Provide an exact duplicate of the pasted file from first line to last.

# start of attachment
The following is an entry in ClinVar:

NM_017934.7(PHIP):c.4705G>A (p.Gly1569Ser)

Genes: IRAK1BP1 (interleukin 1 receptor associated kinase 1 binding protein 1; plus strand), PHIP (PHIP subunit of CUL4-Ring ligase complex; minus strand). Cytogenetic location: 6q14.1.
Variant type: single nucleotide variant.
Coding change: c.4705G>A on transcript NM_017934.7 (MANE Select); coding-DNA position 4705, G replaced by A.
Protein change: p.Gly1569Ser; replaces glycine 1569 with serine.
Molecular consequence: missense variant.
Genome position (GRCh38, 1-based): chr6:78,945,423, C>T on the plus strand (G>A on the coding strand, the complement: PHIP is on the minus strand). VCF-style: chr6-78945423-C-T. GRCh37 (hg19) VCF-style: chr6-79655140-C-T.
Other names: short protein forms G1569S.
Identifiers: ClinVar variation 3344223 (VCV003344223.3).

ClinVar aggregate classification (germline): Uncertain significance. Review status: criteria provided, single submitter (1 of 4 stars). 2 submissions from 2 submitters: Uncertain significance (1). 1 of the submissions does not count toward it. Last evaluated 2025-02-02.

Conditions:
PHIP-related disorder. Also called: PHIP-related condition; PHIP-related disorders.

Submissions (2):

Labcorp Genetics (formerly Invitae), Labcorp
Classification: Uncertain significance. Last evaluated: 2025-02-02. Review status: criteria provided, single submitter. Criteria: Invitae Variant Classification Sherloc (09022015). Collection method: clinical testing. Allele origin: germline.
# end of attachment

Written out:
The following is an entry in ClinVar:

NM_017934.7(PHIP):c.4705G>A (p.Gly1569Ser)

Genes: IRAK1BP1 (interleukin 1 receptor associated kinase 1 binding protein 1; plus strand), PHIP (PHIP subunit of CUL4-Ring ligase complex; minus strand). Cytogenetic location: 6q14.1.
Variant type: single nucleotide variant.
Coding change: c.4705G>A on transcript NM_017934.7 (MANE Select); coding-DNA position 4705, G replaced by A.
Protein change: p.Gly1569Ser; replaces glycine 1569 with serine.
Molecular consequence: missense variant.
Genome position (GRCh38, 1-based): chr6:78,945,423, C>T on the plus strand (G>A on the coding strand, the complement: PHIP is on the minus strand). VCF-style: chr6-78945423-C-T. GRCh37 (hg19) VCF-style: chr6-79655140-C-T.
Other names: short protein forms G1569S.
Identifiers: ClinVar variation 3344223 (VCV003344223.3).

ClinVar aggregate classification (germline): Uncertain significance. Review status: criteria provided, single submitter (1 of 4 stars). 2 submissions from 2 submitters: Uncertain significance (1). 1 of the submissions does not count toward it. Last evaluated 2025-02-02.

Conditions:
PHIP-related disorder. Also called: PHIP-related condition; PHIP-related disorders.

Submissions (2):

Labcorp Genetics (formerly Invitae), Labcorp
Classification: Uncertain significance. Last evaluated: 2025-02-02. Review status: criteria provided, single submitter. Criteria: Invitae Variant Classification Sherloc (09022015). Collection method: clinical testing. Allele origin: germline.